Latest "managing stage fright" Posts
You’re giving an important presentation to audience members who might not be entirely sympathetic.
Maybe it’s delivering news of downsizing, or a reduction in hours. Maybe it’s sharing bad sales statistics. Or, maybe it’s trying to sell an idea for change that’s not popular.
Whatever the message, the people staring back at you from the seats probably don’t know who you are.
They are a captive audience, compelled to attend your talk by company policy or their managers, whether they like it or not.
You already know they are not inclined to think about the issue or idea you’re presenting the same way that you do. So, now what?
If your goal is to open or even change their minds — to persuade, to get them to take the action you need them to take or see the issue in a more favorable light — what are your options?
Whether you believe it or not, the introduction to any presentation is the most important part.
It’s the presenter’s chance to grab his or her audience members’ attention in an inspiring and compelling way that will make them sit up and pay full attention.
If you don’t get your listeners’ attention during the opening few minutes, it’s unlikely they’ll be paying enough attention for anything you say later.
As I researched the most famous speeches of all time for my previous blog, I couldn’t help but notice that most were delivered by men. But of course, women are equally capable of giving a persuasive, inspiring and memorable speech.
That’s why I went out of my way to cite Susan B. Anthony’s words in that post, instead of showing the usual ones from the likes of Lincoln, Kennedy, Churchill, or Dr.
If you need to give presentations at work, or have public speaking opportunities, you might have tried all the usual suspects to reduce stage fright and performance anxiety.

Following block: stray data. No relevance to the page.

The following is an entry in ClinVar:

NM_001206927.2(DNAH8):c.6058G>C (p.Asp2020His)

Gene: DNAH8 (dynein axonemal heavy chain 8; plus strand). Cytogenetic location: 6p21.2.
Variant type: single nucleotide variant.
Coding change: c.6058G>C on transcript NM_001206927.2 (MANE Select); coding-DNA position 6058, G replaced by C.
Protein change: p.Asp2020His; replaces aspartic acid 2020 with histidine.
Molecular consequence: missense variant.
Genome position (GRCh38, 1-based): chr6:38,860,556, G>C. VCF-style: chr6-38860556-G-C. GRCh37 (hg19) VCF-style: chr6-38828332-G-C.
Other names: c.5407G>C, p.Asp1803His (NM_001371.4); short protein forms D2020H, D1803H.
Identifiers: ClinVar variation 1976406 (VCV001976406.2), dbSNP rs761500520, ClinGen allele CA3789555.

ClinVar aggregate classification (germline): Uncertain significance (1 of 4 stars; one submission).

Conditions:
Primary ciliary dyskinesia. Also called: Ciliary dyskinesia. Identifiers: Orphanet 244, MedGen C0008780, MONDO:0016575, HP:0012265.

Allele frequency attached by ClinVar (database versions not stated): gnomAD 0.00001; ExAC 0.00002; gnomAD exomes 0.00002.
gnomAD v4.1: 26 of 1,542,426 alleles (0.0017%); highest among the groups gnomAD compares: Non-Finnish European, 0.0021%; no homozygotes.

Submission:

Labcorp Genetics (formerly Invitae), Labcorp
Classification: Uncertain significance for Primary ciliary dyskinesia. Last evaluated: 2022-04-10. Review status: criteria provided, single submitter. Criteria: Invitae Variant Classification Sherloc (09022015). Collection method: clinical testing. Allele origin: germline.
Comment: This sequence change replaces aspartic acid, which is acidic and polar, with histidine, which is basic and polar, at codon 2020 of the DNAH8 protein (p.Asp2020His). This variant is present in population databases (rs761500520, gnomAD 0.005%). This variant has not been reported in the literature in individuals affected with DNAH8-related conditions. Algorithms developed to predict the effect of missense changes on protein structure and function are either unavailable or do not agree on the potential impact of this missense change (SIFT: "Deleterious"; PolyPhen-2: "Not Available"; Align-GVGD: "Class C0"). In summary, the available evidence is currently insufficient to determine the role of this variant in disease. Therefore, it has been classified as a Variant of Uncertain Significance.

You know, those time-tested strategies like deep breathing, visualizing yourself calm and comfortable as you give your talk, etc. These strategies do work for some people, which is why they are so highly touted in almost every bit of advice I can find about stage fright.
Researchers at Harvard Business School have now come up with a completely different strategy to manage anxiety and improve your performance: getting excited!
I wholeheartedly agree.
According to their research, this is effective because it forces people to think about the positives, rather than their fears. This fascinating study was recently published in the Journal of Experimental Psychology.
You might have seen the recent coverage of successful movie director Michael Bay’s (“Transformers”) public-speaking debacle.
For those who have no idea what I’m referring to, Mr. Bay was hired by Samsung as a celebrity spokesperson for its new and innovative curved HDTV. He came onstage at the Consumer Electronics Show in Las Vegas and the teleprompter promptly failed, which is where the trouble started.
“I like to take people on an emotional ride,” Bay said about his films, gamely attempting to wing it. When asked how he thought the new TV, the Curve, would affect people’s experience watching his movies, he froze, apologized, and walked right off the stage.
View it here.
Embarrassing — and entirely avoidable, if he had been anywhere near as prepared for his role as spokesperson as he undoubtedly is when he shows up to direct a movie.